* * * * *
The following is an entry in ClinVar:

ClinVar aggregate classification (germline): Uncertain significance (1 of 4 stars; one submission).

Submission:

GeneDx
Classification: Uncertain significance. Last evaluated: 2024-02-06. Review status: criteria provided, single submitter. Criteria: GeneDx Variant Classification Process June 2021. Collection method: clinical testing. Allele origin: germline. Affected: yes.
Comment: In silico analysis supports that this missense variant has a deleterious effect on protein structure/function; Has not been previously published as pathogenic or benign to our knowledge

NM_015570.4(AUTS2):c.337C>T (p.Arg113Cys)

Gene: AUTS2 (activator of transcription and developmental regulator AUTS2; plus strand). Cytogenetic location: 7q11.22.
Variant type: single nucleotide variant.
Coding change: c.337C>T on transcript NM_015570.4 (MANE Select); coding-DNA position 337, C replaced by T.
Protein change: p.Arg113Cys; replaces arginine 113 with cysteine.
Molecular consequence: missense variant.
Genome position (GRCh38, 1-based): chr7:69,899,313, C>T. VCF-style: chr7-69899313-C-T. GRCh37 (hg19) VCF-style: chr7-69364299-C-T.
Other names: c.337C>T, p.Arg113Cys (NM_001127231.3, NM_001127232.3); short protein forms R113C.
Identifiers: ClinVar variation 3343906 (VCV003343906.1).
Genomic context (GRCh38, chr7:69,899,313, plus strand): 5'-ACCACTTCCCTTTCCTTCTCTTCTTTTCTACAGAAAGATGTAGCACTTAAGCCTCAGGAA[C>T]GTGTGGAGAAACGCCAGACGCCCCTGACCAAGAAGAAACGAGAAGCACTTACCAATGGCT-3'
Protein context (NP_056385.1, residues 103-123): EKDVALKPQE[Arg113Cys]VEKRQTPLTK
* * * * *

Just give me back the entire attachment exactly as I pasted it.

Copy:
The following is an entry in ClinVar:

ClinVar aggregate classification (germline): Uncertain significance (1 of 4 stars; one submission).

Submission:

GeneDx
Classification: Uncertain significance. Last evaluated: 2024-02-06. Review status: criteria provided, single submitter. Criteria: GeneDx Variant Classification Process June 2021. Collection method: clinical testing. Allele origin: germline. Affected: yes.
Comment: In silico analysis supports that this missense variant has a deleterious effect on protein structure/function; Has not been previously published as pathogenic or benign to our knowledge

NM_015570.4(AUTS2):c.337C>T (p.Arg113Cys)

Gene: AUTS2 (activator of transcription and developmental regulator AUTS2; plus strand). Cytogenetic location: 7q11.22.
Variant type: single nucleotide variant.
Coding change: c.337C>T on transcript NM_015570.4 (MANE Select); coding-DNA position 337, C replaced by T.
Protein change: p.Arg113Cys; replaces arginine 113 with cysteine.
Molecular consequence: missense variant.
Genome position (GRCh38, 1-based): chr7:69,899,313, C>T. VCF-style: chr7-69899313-C-T. GRCh37 (hg19) VCF-style: chr7-69364299-C-T.
Other names: c.337C>T, p.Arg113Cys (NM_001127231.3, NM_001127232.3); short protein forms R113C.
Identifiers: ClinVar variation 3343906 (VCV003343906.1).
Genomic context (GRCh38, chr7:69,899,313, plus strand): 5'-ACCACTTCCCTTTCCTTCTCTTCTTTTCTACAGAAAGATGTAGCACTTAAGCCTCAGGAA[C>T]GTGTGGAGAAACGCCAGACGCCCCTGACCAAGAAGAAACGAGAAGCACTTACCAATGGCT-3'
Protein context (NP_056385.1, residues 103-123): EKDVALKPQE[Arg113Cys]VEKRQTPLTK